This plaque, housed in the National Archaeological Museum in Athens, is a marble relief originating from the Roman period (1st century BC–1st century AD). Measuring approximately 90 cm by 60 cm, this artifact retains much of its intricate original detail.
The relief features two primary female figures, carved from pentelic marble. The stylistic attributes echo Hellenistic Greek sculpture norms, a trend adopted and perpetuated by Roman artists during this period.
The seated figure on the left, depicted with a mature appearance, rests on a decorated throne while holding a torch, a common symbol of the divine, in her right hand. Her left arm is posed over a sheaf of grain. This characterization and iconography suggest that this figure represents Demeter, the Greek goddess of grain and agriculture.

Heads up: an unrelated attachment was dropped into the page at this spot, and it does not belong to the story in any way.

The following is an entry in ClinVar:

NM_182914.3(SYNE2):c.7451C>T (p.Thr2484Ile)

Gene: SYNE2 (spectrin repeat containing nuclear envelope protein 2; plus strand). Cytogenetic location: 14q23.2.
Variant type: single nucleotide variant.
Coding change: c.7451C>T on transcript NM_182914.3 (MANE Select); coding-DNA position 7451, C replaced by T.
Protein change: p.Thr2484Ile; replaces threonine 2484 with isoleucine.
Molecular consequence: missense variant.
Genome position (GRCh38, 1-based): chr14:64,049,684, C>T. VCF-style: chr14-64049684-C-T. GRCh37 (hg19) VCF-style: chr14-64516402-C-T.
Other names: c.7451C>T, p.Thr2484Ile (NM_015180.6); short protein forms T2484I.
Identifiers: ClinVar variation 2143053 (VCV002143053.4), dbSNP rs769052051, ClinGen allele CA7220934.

The standing figure on the right, depicted as younger, presents a piglet with her extended arms. Given the symbolic connection between piglets and fertility in antiquity, and her proximity to the other figure, this character is likely meant to represent Persephone, Demeter's daughter, and the goddess associated with the return of spring.
Part of the broader collection of Eleusinian cult artifacts, this particular piece reflects the Eleusinian Mysteries, secretive annual rituals held in Eleusis, a city near Athens. This fusion of Hellenistic styles and Roman artistic preferences suggests an intersection of religious and artistic customs of the time.